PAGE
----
The correct diagnosis of cluster headache is quite a challenge. There are no tests or studies to confirm the ailment. A detailed interview with the patient is essential. A helpful tool is to keep a pain diary, recording the date, strength scale, frequency and length of pain. Patients are often misdiagnosed, and the time to start treatment is significantly prolonged. Usually the doctor refers the patient to a dentist, ENT specialist, physical therapist, therapist, or psychologist. This is due to the wide divergence of symptoms and the lack of observable recurrence of pain. The average time for diagnosis of the disease is seven years.


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Treatment methods for cluster headache.

A cluster headache is not life-threatening, but it does introduce a great deal of discomfort. The pains are so severe that women who have given birth naturally consider cluster pain worse than labor pains. Sometimes patients have suicidal thoughts. Treatment is very difficult, based mainly on prolonging remission between seizures. During a violent attack, the patient rarely has a chance to get to a doctor before the pain subsides.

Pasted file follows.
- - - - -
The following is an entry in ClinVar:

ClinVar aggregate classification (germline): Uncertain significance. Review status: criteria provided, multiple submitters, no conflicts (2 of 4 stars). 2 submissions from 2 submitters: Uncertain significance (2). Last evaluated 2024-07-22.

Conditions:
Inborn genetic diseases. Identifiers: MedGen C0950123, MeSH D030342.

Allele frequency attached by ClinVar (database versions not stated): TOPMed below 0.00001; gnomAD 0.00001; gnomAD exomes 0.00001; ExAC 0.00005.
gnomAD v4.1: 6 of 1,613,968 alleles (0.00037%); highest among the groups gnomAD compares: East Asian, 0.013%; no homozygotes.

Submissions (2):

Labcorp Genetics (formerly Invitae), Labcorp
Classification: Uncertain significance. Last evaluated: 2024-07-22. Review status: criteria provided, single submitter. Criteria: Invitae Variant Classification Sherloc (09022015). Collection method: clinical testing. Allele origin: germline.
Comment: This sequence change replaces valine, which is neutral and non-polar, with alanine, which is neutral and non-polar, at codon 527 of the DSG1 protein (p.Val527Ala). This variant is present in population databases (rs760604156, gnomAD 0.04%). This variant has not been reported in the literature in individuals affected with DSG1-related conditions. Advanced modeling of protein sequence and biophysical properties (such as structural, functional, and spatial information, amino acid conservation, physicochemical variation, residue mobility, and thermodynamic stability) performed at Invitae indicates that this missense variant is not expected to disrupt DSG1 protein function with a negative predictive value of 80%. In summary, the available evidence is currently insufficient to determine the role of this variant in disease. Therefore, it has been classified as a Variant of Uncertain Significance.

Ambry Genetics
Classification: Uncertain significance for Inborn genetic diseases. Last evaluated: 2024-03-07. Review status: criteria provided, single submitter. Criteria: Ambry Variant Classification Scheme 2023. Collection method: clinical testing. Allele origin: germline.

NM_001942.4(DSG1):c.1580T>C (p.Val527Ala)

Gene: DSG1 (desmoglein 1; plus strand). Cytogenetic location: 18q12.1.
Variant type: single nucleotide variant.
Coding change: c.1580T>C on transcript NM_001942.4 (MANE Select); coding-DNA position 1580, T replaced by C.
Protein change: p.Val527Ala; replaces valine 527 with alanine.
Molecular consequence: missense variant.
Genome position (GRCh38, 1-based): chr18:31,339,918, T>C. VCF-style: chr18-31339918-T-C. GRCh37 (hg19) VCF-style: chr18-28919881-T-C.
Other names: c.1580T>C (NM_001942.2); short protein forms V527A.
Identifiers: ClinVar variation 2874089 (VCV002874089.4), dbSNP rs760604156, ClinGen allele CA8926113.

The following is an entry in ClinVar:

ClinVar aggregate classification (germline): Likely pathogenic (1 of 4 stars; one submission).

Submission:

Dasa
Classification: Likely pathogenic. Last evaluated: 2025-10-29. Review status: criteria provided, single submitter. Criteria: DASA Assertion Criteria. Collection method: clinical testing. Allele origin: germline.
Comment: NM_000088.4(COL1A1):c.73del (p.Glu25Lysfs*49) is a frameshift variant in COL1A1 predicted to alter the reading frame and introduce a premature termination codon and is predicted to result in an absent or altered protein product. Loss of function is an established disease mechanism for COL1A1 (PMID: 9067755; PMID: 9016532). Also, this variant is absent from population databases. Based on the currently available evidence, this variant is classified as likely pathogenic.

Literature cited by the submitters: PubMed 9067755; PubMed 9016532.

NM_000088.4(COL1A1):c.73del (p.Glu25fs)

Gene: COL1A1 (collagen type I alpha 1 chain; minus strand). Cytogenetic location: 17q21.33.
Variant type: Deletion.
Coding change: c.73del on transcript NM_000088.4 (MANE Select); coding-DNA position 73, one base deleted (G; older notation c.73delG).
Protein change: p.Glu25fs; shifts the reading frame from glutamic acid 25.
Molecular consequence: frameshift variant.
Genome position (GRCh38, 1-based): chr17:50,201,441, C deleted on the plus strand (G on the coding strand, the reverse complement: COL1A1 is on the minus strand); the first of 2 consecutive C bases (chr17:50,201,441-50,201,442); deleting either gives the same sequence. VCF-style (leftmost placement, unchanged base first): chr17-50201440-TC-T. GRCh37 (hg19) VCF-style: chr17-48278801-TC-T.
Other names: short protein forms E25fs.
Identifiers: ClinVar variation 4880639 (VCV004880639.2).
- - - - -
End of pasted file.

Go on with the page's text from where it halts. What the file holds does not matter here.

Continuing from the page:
Pharmacology in the treatment of cluster headache.

Painkillers such as paracetamol are too slow to work, triptan nasal spray, triptan injections, oxygen therapy-inhalations of oxygen lasting about 15-30 minutes-are used on an ad hoc basis. To prevent pain activation, doctors prescribe calcium channel blockers(verapamil), glucocorticosteroids and lithium carbonate.

Transcutaneous vagus nerve stimulation.

Transcutaneous vagus nerve stimulation, or TVNS for short, is an innovative method involving the use of electrical current to stimulate the nerves of the neck. It relieves pain and reduces the frequency of seizures.

Stimulation device implant.

For the treatment of cluster headache, an electrical implant is recommended in the facial cavity, on the cheek. The device emits a current that stimulates the parasympathetic area of the nervous system. Like TVNS, it reduces pain and the frequency of its occurrence. Read more about the method here.

Unconventional treatments for cluster headache with psychedelics.